Firstly, congratulations! You are reading this text online, in digital format, perhaps on a computer monitor, mobile phone, or other display.
If this article were to be printed on paper, it could prove very expensive in the future. You see, paper is the new gold, and this is throwing manufacturers and printers into a state of alarm. Publishing in print is threatening to be more costly than ever before, with the price of an offset role rising to 200 euro and more, according to trade specialists, Euwid. There is even industry talk of prices increasing up to 40 percent.
The cause is an increased demand coming from China and, of course, the Corona crisis. The pandemic has broken supply chains. Recovered paper, a coveted raw material, is also increasingly used as packaging for booming, online retailers.
But what has the global market rate of paper to do with local advertising in Germany? The answer is - an awful lot.
Local marketing primarily consists of retail advertising, for which, at least in Germany, tons of paper are still being printed. Retailers invest around a third of their annual marketing budget in brochures, leaflets, flyers, and advertisements. Many still using brochures as the medium around which all other advertising activities are planned. Although the near future will see more budget spent on digital marketing, some retailers, especially in the food retail sector, are still fans of the good-old pullout advertising supplement. According to the EHI institute, the percentage of printed marketing in the food retail industry will have sunk just 15,7 percent by 2024.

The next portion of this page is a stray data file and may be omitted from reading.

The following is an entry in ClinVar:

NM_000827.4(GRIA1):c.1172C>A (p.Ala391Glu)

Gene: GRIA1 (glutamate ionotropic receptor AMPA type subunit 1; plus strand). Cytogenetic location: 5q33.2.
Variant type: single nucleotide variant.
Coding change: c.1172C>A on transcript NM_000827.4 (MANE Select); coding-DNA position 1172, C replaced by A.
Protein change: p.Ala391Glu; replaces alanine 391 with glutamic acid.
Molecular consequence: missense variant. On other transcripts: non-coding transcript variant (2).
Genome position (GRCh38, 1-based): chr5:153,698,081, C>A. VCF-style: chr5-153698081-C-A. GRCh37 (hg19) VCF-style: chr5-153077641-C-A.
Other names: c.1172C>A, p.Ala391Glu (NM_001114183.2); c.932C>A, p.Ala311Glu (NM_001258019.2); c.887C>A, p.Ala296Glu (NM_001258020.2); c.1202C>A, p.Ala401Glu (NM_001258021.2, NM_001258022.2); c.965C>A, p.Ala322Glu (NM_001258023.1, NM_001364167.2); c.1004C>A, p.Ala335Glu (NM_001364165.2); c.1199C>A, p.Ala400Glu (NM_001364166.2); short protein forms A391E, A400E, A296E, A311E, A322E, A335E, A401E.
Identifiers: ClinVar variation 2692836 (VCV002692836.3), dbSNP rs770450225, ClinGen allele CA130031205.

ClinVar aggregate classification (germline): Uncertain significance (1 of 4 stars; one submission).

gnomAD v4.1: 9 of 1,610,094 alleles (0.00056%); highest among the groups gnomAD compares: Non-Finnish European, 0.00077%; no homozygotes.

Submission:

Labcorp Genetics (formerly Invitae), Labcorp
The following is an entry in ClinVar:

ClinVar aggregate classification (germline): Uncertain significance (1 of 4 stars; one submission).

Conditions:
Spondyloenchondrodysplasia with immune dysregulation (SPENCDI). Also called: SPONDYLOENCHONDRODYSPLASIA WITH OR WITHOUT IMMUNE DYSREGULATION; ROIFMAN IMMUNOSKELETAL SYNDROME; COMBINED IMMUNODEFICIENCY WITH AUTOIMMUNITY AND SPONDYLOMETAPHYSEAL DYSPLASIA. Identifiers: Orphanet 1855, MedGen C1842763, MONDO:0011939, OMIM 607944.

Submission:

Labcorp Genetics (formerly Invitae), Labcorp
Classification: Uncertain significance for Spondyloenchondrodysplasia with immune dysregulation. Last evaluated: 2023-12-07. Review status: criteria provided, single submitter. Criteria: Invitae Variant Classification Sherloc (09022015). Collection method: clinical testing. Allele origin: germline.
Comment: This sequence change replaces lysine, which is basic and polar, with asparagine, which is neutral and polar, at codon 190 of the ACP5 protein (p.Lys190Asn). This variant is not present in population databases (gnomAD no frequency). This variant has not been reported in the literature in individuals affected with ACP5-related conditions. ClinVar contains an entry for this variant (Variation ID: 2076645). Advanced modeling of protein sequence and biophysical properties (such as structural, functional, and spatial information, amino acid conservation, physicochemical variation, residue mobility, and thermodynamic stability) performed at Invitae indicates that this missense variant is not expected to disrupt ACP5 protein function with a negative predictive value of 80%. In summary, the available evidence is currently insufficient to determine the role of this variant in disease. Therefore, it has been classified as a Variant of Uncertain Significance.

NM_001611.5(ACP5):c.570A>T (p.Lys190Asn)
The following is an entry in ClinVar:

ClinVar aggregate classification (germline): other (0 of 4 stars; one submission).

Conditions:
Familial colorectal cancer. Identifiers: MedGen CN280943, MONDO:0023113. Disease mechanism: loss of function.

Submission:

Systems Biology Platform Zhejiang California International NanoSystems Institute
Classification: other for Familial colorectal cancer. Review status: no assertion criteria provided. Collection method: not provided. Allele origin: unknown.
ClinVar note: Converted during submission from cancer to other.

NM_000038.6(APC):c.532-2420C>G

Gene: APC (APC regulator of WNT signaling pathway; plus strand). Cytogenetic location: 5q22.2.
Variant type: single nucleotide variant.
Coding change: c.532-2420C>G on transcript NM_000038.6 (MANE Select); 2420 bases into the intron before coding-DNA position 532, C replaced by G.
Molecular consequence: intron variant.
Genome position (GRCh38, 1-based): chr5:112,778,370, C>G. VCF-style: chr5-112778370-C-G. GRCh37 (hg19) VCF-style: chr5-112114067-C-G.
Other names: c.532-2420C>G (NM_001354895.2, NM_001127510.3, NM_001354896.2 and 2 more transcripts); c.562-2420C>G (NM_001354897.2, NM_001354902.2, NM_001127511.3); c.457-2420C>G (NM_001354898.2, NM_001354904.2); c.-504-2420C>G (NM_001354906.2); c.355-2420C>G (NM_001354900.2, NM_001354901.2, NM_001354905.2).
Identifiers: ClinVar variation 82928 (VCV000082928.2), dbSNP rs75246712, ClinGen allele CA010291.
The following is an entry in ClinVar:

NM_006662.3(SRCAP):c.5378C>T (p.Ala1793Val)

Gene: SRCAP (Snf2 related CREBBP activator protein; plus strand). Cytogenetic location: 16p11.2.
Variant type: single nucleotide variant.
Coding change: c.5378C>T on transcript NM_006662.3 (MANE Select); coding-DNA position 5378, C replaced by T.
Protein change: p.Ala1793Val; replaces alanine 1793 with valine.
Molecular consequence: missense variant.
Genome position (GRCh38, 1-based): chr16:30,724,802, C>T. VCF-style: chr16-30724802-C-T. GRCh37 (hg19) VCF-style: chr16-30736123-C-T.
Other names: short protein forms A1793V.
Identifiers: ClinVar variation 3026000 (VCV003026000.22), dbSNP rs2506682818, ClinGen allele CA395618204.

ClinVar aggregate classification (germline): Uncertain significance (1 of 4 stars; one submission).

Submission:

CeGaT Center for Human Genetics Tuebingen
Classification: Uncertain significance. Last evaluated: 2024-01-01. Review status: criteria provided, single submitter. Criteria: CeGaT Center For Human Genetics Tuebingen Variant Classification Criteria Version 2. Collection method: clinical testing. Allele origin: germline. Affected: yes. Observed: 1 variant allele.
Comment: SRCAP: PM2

The unrelenting popularity of print is rather difficult to explain considering the tight margin calculations used by the retail industry. Even before Corona, leaflets and direct mail drops were dearer than their digital alternatives, and now, this paper crisis will make printing significantly more expensive.
However, even without the current paper shortage, a lot could be said for the use of digital advertising, alongside a clear and considered cross-media mix of brochure and online marketing. No other area of marketing has such huge, unrealised digital potential as local advertising.
This is not an argument against printed advertising in retail, which certainly fulfils a need, especially in the case of sales campaigns. This is a plea for more digital advertising at a local level. All the printed catalogues, brochures, advertisements, and direct mail drops would have a bigger impact if they were more closely and better linked to accompanying digital measures.
Perhaps the current price increase in printing costs will lead to a digitalisation of retailer advertising more quickly than expected. After all, more programmatic planning and less paper in marketing must, eventually, be the way forward.